Biggleswade Athletic Club has been stunned by the sudden and tragic death of much-loved member Vikki Vowles, who passed away at home on 30 August. A marketing manager at chemistry firm CAS, she was just 47 years old.
Despite only having been a member of the club since last summer, having come through BAC’s first ever Couch to 5k programme, Vikki – whose funeral took place on Thursday – impressed from the start. “She had decent turnover and used her arms well,” said club coach Giles Hawthorne. “A coach’s dream – untapped talent.” She took on a host of road races and became renowned for a new-found love of running in the mud when she threw herself – in every sense – into cross country.
Her first outing in the Three Counties XC league last season, at Croyland Park in Wellingborough, has become infamous within the club. “There is a muddy stream crossing – it’s not easy,” Hawthorne added. “By chance I happened to lap Vikki the second time they went through the stream. As I prepared to barrel into it as fast as my legs would carry me, Vikki was basically being manhandled out of the other side. There was a guy on the bank pulling her out by her arms and another in wellies in the stream with both hands on her backside pushing her out. She was covered from head to foot in mud.”
After she crossed the line, officials almost had to squeegee down her race number in order to identify Vikki for results purposes, but despite her muddy mishap, she was thrilled by the experience. Corinne Callligan, a fellow C25k graduate who was running alongside her that day, added: “There are going to be lots of extra BAC members making a very large muddy splash into the Croyland Park brook this year, inspired by Vikki.” Indeed, the forthcoming season kicks off at that venue on 22 October.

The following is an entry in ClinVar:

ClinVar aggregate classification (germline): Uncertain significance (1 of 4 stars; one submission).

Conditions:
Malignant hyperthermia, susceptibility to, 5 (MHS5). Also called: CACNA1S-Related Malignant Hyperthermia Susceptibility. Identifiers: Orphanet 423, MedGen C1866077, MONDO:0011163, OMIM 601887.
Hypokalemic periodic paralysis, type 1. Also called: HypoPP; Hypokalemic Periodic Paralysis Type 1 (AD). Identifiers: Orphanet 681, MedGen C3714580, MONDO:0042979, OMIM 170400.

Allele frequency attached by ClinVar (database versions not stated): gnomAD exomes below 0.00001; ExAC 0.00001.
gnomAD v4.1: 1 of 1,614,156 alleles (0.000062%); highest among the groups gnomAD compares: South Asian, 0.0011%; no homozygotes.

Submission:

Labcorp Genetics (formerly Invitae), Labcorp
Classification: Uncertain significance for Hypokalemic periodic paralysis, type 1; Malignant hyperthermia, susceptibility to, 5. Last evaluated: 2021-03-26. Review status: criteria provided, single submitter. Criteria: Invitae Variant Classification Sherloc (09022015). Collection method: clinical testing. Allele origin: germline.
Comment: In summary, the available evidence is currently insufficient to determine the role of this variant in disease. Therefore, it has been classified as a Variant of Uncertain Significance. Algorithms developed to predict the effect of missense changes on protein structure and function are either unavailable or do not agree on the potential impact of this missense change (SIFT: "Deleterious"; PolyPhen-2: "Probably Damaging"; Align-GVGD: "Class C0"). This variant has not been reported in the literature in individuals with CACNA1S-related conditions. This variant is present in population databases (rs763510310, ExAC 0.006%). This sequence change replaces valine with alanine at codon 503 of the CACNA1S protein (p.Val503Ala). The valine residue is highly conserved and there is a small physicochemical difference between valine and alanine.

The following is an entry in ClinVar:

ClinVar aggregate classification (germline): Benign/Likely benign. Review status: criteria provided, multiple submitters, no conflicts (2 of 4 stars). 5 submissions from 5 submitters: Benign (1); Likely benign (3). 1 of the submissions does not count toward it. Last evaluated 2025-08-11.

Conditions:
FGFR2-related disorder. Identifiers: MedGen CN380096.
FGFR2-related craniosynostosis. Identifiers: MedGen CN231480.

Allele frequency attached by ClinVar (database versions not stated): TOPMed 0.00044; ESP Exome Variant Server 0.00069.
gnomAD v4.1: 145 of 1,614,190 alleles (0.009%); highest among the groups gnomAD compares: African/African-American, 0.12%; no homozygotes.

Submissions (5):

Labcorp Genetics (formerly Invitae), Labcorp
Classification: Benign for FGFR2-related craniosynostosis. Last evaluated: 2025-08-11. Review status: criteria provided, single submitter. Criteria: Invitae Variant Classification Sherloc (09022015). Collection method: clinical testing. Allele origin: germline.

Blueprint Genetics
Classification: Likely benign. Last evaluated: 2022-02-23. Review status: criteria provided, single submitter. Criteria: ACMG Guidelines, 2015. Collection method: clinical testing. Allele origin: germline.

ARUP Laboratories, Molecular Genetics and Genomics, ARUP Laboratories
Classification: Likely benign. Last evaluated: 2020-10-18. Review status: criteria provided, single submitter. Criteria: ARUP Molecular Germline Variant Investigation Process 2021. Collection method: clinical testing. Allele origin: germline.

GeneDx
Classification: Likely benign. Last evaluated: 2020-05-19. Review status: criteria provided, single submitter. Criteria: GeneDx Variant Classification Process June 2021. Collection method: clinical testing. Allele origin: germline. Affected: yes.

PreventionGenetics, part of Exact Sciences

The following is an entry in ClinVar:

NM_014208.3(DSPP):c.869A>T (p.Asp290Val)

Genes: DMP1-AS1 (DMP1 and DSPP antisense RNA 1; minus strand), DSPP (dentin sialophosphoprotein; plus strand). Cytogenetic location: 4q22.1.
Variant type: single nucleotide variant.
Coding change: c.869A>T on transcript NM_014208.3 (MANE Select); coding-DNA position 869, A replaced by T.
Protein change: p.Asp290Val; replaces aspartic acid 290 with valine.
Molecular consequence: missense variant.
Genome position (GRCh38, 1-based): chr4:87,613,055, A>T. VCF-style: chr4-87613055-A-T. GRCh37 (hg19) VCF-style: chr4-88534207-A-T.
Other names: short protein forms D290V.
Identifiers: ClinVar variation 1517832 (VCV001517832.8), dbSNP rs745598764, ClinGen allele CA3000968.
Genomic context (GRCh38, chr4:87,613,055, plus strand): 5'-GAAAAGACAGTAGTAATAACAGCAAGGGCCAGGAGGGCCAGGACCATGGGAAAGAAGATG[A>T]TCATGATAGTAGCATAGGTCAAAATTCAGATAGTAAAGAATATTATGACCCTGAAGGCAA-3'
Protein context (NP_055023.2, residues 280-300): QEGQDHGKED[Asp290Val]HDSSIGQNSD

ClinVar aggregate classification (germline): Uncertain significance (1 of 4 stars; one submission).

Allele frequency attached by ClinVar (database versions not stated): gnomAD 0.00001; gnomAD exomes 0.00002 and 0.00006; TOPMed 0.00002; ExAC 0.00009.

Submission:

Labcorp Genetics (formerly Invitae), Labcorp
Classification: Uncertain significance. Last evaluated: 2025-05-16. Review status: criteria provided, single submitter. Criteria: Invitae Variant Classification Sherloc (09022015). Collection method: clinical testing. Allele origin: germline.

Having upped her distances impressively since graduating from the programme, Vikki took on the challenge of preparing herself for a first – now sadly only – half marathon on the anniversary of completing the course this May. “I have never met someone who was more determined and so ambitious to complete anything that she set her mind to,” said Rachel Stott, another in the lineup that day at the Casterbridge Half Marathon. “I absolutely adored that about her.”